BBC says it’s ‘misleading’ to call JK Rowling’s trans views ‘unpopular’
The BBC has said it is “misleading” to say that JK Rowling’s deeply anti-trans views are “unpopular”.
During a 24 March episode of Front Row on BBC Radio 4, journalist Tom Sutcliffe said Rowling’s views are “unpopular” as he discussed so-called “cancel culture”.
But a listener complained about this to the BBC’s Executive Complaints Unit (EC), saying it is “misleading” to say this about the Harry Potter author. And the unit agreed on Thursday (26 May).
Sutcliffe was interviewing philosopher Erich Hatala Matthews about his new book, Drawing the Line, which explores whether an artist can be separated from their art.
Rowling, Matthews wrote in his book, is a textbook example of this. Countless Harry Potter and other Wizarding World fans have sought to distance themselves from Rowling since she became more outspoken against trans rights.
Sutcliffe said: “Do you think there’s a major philosophical distinction between artists who have committed crimes, have been found guilty of crimes and artists who simply have unpopular opinions.
“You bring up the case of JK Rowling who clearly has a very unpopular opinion regarding gender identity and has, as a consequence of that, faced severe and serious criticism. Are those the same things?”
BBC says there’s ‘no evidence’ that JK Rowling’s views are ‘unpopular’
The ECU upheld part of the listener’s complaint that it was “potentially misleading” to discuss Rowling’s views in this way and conflicted with the company’s impartiality guidelines.
“The ECU agreed, however, that Mr Sutcliffe’s reference to a ‘very unpopular opinion’ was potentially misleading because, while it had clearly proved objectionable to some, there was no conclusive evidence that the objectors represented a majority,” the ECU said in a statement.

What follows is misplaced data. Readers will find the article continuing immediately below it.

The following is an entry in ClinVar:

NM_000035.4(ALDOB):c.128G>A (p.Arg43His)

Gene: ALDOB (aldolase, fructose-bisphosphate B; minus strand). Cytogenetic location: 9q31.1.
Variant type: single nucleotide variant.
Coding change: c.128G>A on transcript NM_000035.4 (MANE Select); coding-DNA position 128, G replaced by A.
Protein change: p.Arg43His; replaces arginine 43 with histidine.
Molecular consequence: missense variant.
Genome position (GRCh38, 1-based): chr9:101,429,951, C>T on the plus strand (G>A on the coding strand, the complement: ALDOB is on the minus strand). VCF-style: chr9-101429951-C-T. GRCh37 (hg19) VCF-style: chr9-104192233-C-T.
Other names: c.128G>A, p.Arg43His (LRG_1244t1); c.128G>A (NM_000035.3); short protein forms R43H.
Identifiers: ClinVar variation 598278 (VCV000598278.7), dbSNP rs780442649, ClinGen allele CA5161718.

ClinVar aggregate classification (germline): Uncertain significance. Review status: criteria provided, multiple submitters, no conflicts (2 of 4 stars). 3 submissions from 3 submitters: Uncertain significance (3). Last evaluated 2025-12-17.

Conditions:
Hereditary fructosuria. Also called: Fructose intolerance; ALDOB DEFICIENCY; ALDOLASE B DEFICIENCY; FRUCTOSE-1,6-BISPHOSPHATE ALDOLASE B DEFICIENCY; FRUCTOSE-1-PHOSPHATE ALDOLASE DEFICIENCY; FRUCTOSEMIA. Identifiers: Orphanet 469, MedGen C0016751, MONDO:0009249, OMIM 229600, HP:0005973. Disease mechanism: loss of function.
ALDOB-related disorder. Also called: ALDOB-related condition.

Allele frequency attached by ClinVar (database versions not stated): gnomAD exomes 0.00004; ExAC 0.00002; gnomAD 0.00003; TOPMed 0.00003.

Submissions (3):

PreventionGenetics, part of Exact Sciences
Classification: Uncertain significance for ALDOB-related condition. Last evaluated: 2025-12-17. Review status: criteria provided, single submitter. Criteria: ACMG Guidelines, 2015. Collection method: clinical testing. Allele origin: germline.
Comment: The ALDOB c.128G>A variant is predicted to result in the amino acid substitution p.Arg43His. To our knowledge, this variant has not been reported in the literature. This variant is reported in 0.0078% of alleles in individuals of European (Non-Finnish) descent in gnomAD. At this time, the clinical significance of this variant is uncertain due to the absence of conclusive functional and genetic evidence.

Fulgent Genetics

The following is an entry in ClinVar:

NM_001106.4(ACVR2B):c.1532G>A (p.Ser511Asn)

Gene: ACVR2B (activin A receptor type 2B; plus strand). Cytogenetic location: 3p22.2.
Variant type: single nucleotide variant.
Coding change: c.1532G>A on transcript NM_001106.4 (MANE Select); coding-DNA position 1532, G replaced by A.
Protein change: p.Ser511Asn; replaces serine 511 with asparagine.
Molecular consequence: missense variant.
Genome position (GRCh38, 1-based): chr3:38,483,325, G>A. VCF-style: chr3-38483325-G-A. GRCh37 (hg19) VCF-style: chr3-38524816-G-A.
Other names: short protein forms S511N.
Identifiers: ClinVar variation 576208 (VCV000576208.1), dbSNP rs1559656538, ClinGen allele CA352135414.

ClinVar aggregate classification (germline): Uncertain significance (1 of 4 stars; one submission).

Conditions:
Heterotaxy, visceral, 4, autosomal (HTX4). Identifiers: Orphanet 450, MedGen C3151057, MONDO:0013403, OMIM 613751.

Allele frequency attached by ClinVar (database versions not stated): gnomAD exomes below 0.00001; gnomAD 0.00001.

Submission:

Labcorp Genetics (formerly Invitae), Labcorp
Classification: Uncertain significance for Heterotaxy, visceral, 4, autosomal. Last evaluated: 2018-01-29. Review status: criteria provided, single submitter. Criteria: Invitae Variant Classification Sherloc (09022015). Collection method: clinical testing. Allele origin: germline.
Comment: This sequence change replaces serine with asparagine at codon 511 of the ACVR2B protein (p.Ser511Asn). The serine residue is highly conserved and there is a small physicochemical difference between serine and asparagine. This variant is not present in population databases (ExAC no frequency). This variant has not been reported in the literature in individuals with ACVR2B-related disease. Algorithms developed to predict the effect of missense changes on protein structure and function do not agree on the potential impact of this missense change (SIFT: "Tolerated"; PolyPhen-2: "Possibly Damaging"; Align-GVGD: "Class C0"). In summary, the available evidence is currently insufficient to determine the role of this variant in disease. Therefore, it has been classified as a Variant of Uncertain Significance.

Pollsters, however, may disagree. The majority of Britons do, in fact, support trans rights. A 2020 YouGov survey found that 40 per cent of Brits feel that a trans woman is a woman, while 41 per cent say the same for trans men being men.
This is compared to 36 per cent of people who would disagree on both.
Women are generally more likely to support trans rights, despite the alarms raised by so-called “feminist” groups. Almost half happily accept the gender identities of both trans men and women.
The majority of Brits also say there’s absolutely nothing wrong with a trans woman using women’s toilets, changing rooms or refuges for victims of rape.
While Rowling has opposed self-declaration – which is far simpler and cheaper – the results of the Gender Recognition Act consultation saw 83.5 per cent of the 100,000 respondents come out swinging for the policy.
Nearly two-thirds of respondents said there should be no need for a diagnosis of gender dysphoria for a trans person to legally change their gender. More than 78 per cent said the demand that applicants “prove” they have lived their gender for two years should also be scrapped.
The ECU added that Sutcliffe later appeared on Radio 4’s Feeback, a show which sees hosts reply to viewer queries, on 1 April. During the programme, he “acknowledged that many people shared the view expressed by JK Rowling and that he should have reflected that view,” the ECU says.
The BBC’s complaints team had no issue, however, with Rowling’s name being mentioned alongside Eric Gill, Adolf Hitler and R Kelly. The listener had argued doing so in the interview was “offensive and harmful”.
“As to comparing her case with others, the ECU noted that Mr Sutcliffe did so in the context of distinguishing between expressing opinions (as JK Rowling had done) and committing criminal acts, and considered that this was neither harmful nor offensive,” the team said.
Ireland’s broadcast regulator, the Broadcasting Authority of Ireland, ruled in 2021 that it is “not fair” to call Rowling a “transphobic bigot”.
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